Use mason’s strings to determine footings along the decks outside corners. This should follow your layout plan. These should be spaced at eight foot intervals along the front rim joist.

A footing hole should be dug below the frost line and be large enough to hold the footing form. Drop the pier form into the footing hole and secure it with dirt around the edges. Fill the piers with concrete and allow them to cure for a week. You can install post hardware into the concrete before it dries, or attach a post base once the pier cures.

Building A Simple Deck

The deck shown here features a pressure-treated floor frame thats supported by a ledger board and concrete piers, and topped with 5/4-inch decking. And because the deck is only a one step high, no railing was required. Now just follow Toms tips and build your own backyard oasis. Its a great way to make your neighbors jealous.

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How Long Do Deck Joists Last

As I mentioned above in talking about pressure treated lumber, the average deck will last between 15-20 years, especially when using pressure-treated lumber that has been waterproofed with a sealer or stain.

One trick to make your deck joists last longer is to coat them with a moisture-resistant stain or sealer before you add the deck boards. The color doesnt really matter since you wont see much of the framing, but it will help make your joists last considerably longer.

The 2 things that damage wood decks the most are sun and moisture that isnt able to evaporate quickly. So make sure the underside of your deck gets good ventilation, and youre likely to see your deck, and the deck joists, last up to 20 years.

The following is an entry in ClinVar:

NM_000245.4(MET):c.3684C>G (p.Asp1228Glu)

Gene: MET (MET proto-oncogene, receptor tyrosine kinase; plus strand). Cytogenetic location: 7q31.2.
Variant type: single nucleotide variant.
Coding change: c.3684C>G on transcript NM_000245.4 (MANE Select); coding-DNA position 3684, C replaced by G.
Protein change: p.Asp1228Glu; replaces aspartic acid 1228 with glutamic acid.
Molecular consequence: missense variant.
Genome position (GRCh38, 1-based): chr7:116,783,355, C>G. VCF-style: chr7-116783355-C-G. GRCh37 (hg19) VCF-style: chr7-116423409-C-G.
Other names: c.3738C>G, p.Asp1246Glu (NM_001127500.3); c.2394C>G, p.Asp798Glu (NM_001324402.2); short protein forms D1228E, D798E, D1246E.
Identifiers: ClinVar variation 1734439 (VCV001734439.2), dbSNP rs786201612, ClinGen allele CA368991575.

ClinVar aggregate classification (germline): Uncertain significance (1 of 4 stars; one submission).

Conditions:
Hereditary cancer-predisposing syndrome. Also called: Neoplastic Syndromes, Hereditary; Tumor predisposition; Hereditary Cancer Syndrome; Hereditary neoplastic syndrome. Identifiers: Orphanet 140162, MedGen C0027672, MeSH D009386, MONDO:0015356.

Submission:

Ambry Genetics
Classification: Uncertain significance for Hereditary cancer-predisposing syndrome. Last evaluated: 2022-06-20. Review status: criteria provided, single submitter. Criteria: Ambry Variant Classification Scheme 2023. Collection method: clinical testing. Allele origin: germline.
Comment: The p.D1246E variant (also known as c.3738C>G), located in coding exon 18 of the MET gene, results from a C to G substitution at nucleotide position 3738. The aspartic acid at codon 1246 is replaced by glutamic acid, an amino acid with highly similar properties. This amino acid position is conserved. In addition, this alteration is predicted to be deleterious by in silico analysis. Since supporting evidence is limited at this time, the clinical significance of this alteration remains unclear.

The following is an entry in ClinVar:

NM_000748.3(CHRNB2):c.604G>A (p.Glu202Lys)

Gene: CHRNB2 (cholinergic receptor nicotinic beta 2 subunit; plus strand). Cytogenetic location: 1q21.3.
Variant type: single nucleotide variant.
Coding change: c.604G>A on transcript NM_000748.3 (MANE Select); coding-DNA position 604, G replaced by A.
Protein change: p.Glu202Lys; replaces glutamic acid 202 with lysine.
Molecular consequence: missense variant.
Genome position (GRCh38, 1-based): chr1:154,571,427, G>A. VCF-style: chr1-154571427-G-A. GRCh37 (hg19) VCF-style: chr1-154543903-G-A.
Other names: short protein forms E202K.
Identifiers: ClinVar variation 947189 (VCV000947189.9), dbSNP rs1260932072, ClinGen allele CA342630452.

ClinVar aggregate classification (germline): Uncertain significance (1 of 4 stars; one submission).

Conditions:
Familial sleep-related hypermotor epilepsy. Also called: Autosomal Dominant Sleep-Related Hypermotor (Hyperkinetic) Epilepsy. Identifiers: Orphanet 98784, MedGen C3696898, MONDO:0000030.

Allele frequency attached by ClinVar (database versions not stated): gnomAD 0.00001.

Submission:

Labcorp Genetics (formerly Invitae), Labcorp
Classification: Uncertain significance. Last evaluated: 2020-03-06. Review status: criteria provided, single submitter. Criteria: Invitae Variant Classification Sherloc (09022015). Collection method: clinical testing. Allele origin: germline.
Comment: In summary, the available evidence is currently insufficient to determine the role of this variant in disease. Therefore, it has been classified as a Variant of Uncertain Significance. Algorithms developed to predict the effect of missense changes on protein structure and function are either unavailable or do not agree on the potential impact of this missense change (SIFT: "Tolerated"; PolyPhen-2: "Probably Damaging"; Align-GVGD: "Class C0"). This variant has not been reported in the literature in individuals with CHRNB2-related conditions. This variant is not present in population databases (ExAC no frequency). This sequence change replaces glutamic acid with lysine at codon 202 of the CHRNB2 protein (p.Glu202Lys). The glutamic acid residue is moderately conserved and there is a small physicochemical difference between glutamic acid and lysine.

Create Concrete Forms To Level The Deck

Creating a wood deck patio over concrete

If the yard slopes slightly away from the house, the lower holes need extra height to reach the level string. To remedy this, cut a cardboard caisson tube to length and rest the segments on the lower holes. These now serve as concrete forms.

Form the Concrete

If the yard slopes slightly away from the house, the lower holes need extra height to reach the level string. To remedy this, cut a cardboard caisson tube to length and rest the segments on the lower holes. These now serve as concrete forms.

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How To Build A Backyard Deck Diy

Hi Everyone – Ryan here! What I enjoy most about DIY projects like this: They let you take a space you like and turn it into a space that you love. It’s either about making a space more pleasant to be in or taking a non-functional…